DAY 1: Ireland is known for being GREEN. Dublin is the capitol of Ireland. People there speak Irish and English. The Irish have a great affection for nature and rural life. The country's first coins even featured pictures of animals. There aren't a lot of big industries in Ireland so there is little pollution, making the country green and beautiful. Did you know that there are no wild snakes in Ireland? The sea has stopped many animals common on mainland Europe from reaching the island. There are also only two wild mouse species, one type of lizard, and just three kinds of amphibians. Irish wildlife is protected by government conservation programs. To preserve natural habitat, the government has established six national parks and hundreds of national heritage areas throughout the country. Everywhere you look you see green and more green.
DAY 2: The Doors of Dublin Dublin is the capitol of Ireland and offers tourist much to see. One of the first things tourists notice are the doors. Yes, the doors. In the 1700s, Dublin became a very prosperous city. As the city's affluence built, so did its elegant style of architecture. New chic Georgian homes were being developed which had strict architectural guidelines. At that time, each building maintained the same uniform look and lacked any originality --they were pretty plain. Eventually, residents began adding their own personal flair to their doors. Colorful painted doors with ornate knockers and elegant fanlights above the door was a result of this push for individuality.
Day 3: The Book of Kells Trinity College in Dublin, Ireland is the location of the celebrated Book of Kells. The Book of Kells is a manuscript that contains the four Gospels, Matthew, Mark, Luke, and John, in Latin. It is written on vellum (prepared calfskin), and is unbelievably decorated with colored ink and gold. The place of origin of the Book of Kells is generally attributed to the scriptorium of a monastery founded around the 500s on Iona, an island off the west coast of Scotland. In 806, following a Viking raid on the island, the Columban monks took refuge in a new monastery at Kells, County Meath. It must have been close to the year 800 that the Book of Kells was written, although there is no way of knowing if the book was created wholly at Iona or at Kells, or partially at each location. The Book of Kells is on display in the Old Library at Trinity College Dublin, and attracts over 500,000 visitors a year. Two volumes are on public view, one opened to display a major decorated page, and one to show two pages of script. One page is turned each day. The volumes are changed at regular intervals. The "Secret of the Kells" is an animated feature film that is about the Book of Kells. The animators are Irish and give the animation a definite Celtic look.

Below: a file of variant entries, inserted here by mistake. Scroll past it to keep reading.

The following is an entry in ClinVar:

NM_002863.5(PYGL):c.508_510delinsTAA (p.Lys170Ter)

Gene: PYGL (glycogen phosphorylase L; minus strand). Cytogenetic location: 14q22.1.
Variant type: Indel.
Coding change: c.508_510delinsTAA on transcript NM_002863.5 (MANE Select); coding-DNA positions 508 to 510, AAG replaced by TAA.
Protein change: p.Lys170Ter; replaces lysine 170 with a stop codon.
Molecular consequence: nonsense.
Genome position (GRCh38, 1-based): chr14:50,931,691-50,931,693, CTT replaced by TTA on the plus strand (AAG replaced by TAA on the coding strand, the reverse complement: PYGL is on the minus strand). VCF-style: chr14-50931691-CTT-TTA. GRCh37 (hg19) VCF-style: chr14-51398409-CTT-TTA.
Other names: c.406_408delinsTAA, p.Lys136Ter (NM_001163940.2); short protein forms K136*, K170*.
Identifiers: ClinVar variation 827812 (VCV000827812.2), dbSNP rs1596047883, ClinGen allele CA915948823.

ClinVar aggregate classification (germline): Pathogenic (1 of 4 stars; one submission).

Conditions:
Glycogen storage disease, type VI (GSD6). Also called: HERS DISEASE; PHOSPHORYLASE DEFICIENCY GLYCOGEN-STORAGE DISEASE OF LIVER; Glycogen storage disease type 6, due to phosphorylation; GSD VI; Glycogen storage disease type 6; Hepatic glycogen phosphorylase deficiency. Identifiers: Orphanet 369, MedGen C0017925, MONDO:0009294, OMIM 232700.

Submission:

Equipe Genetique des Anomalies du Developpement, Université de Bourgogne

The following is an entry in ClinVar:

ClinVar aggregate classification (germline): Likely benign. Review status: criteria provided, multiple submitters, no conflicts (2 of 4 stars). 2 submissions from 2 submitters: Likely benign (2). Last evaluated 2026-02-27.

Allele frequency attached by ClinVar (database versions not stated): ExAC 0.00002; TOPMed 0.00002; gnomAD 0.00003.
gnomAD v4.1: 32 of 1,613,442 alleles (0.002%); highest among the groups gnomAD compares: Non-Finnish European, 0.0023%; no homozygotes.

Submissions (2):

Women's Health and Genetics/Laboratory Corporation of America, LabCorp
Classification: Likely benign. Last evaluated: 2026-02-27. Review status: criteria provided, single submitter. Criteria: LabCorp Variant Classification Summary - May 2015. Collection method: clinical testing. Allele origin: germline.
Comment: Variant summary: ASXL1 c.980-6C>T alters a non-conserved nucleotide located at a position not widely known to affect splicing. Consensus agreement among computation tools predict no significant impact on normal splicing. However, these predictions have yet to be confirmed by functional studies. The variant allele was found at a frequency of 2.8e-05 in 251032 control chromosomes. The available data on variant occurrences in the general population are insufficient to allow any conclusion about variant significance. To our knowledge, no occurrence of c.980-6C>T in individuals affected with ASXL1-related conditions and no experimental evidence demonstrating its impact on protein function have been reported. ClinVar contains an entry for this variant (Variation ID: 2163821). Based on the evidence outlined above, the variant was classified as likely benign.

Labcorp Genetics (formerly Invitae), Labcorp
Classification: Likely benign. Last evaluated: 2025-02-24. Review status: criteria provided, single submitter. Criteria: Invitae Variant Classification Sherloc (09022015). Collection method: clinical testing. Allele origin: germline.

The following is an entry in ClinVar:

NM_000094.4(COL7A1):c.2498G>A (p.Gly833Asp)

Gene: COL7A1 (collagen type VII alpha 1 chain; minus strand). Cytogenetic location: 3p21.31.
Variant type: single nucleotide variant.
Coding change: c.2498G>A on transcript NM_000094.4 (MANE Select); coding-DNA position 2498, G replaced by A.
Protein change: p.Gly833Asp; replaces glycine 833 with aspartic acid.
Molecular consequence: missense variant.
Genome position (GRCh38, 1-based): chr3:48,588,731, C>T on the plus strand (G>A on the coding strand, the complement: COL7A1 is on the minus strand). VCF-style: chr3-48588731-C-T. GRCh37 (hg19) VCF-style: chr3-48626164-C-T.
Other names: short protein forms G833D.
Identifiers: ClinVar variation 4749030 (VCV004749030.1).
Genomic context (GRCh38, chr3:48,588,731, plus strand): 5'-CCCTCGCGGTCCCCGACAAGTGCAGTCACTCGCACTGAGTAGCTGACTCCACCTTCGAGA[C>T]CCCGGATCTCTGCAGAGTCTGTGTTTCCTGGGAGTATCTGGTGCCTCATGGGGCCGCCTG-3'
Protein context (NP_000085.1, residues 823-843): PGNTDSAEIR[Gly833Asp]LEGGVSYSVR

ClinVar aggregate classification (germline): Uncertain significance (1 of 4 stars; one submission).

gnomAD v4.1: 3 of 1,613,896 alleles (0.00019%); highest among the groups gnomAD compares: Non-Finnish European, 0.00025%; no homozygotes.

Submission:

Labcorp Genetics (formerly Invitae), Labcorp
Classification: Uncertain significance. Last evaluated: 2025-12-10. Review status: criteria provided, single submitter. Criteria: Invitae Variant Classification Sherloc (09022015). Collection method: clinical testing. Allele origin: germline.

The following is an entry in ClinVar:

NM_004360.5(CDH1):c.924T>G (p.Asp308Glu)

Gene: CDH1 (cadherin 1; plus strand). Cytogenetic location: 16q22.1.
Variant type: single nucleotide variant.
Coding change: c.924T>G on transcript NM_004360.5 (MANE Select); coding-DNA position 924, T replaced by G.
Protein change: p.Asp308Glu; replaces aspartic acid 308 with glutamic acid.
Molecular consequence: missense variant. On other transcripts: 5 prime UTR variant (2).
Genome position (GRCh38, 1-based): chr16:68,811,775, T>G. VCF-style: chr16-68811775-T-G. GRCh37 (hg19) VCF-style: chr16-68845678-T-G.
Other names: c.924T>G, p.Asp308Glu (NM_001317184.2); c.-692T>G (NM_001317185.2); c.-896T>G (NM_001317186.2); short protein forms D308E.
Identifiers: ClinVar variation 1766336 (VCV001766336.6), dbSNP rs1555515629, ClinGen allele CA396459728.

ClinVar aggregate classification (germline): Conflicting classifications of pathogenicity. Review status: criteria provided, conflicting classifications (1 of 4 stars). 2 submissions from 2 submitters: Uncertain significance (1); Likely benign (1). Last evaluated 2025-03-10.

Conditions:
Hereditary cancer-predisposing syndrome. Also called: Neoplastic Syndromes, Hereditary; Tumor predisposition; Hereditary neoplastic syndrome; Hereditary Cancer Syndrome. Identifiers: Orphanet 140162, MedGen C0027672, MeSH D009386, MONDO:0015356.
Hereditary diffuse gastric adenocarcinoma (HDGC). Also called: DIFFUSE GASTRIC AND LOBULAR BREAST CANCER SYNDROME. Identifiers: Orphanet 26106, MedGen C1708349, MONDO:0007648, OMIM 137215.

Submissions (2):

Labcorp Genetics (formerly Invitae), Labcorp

DAY 4: The Ruins of Ireland Located as it is on the western extremity of Europe and also being an island, Ireland was never conquered by the Romans, so many ancient remains have been preserved --in fact, they are everything dotting the landscape. Today we will look at some of the most famous ruins. Glendalough: Early monks apparently appreciated good scenery, as they tended to build in the very best beauty spots: wooded glens, lake islands and river bends. The natural beauty of these settings is in turn enhanced by the simple stone monastic buildings still standing. Glendalough is a good example of this – St Kevin’s hermitage and church was founded in the 6th century between two lakes.
Rock of Cashel The Rock of Cashel is one of Ireland's most spectacular archaeological sites, a prominent green hill, banded with limestone outcrops of rock, rising from a grassy plain and bristling with ancient fortifications. Sturdy walls circle an enclosure containing a complete round tower, a 13th-century Gothic cathedral and the finest 12th-century Romanesque chapel in Ireland, home to some of the land's oldest frescoes. There's even the remains of an ancient monastery in the valley!
Blarney Castle and the Blarney Stone The Blarney Stone is perched at the top of a steep climb up claustrophobic spiral staircases inside the ruins of Blarney Castle. On the battlements, you bend backwards over a long, long drop (with safety grill and attendant to prevent tragedy) to kiss the stone; as your shirt rides up, coachloads of onlookers stare up your nose. The custom of kissing the stone is a relatively modern one, but Blarney's association with smooth talking goes back a long time. Queen Elizabeth I is said to have invented the term 'to talk blarney' out of exasperation with Lord Blarney's ability to talk endlessly without ever actually agreeing to her demands. The famous stone aside, Blarney Castle itself is an impressive 16th-century tower set in gorgeous grounds.
DAY 5: Natural Wonders of the Emerald Isle The narrow roads of the Ring of Kerry offer some of the most seriously scenic views in Ireland. It's best to take your time driving the Ring of Kerry or the Ring of Beara and most visitors say the scenery is so breathtaking, it is hard to keep your eyes on the road --something you better do or you will fly off a cliff.
The Giant's Causeway The intriguing lunar landscape of the Giant’s Causeway in County Antrim was Northern Ireland’s first World Heritage Site. It has to be seen to be believed. This stretch of rock is a geological phenomenon, renowned for its columns of layered basalt. It mystified the ancients who believed it to be the work of giant Finn McCool.